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SEC warns all of us that publicly endorsing Bitcoin may be illegal

The United States Securities Exchange Commission (SEC) released a public statement on Wednesday, November 1, warning against the public endorsement of “virtual tokens” on social media networks. The statement called out celebrities who are encouraging cryptocurrency investments and “appear unbiased, but instead may be part of a paid promotion.”

“Any celebrity or other individual who promotes a virtual token or coin that is a security must disclose the nature, scope, and amount of compensation received in exchange for the promotion,” the statement says.

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It goes on to say that may these celebrities “or others” may be liable against anti-fraud laws as “unregistered brokers.” In other words, publicly endorsing Bitcoin may be illegal.

A number of celebrities who have used their platforms to push ICOs (initial coin offerings) or other cryptocurrency investments. Coindesk claims that celebrities ranging from Jamie Foxx to Paris Hilton have posted on social media about their participation in a token sale. Check out this Instagram post by music producer DJ Khaled, who touts a cryptocurrency debit card and encourages people to “get their CTR tokens now!”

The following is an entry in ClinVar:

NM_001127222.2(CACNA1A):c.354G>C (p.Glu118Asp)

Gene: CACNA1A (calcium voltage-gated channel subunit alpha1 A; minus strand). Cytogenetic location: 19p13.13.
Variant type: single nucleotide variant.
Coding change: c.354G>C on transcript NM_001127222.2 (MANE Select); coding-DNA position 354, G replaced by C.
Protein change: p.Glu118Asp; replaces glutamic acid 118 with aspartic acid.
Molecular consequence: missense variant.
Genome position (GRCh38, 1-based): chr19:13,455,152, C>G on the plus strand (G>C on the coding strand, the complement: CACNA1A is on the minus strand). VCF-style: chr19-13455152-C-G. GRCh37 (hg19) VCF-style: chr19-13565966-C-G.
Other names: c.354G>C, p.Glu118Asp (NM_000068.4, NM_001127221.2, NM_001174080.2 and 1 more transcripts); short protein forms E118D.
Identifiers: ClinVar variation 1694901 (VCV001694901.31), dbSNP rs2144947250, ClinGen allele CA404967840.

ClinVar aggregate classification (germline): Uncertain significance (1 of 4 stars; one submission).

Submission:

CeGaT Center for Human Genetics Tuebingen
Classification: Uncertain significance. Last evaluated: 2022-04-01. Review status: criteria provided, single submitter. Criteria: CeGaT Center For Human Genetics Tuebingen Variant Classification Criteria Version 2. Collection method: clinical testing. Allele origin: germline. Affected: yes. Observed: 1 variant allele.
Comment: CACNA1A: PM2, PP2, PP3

The SEC statement speaks vaguely about cryptocurrencies “virtual coins,” but hammers hard on ICOs and token sales in particular. An ICO is a way of raising money around a large, package sale of crypto tokens and have become an important point of discussion in the world of cryptocurrency as a whole just this year.

Although no legal action against celebrities has been reported as of yet, the SEC statement is certainly a shot across the bow that it could come in the future. You may want to think twice before you make that Instagram post about how sweet that new token sale is that you’re participating in.

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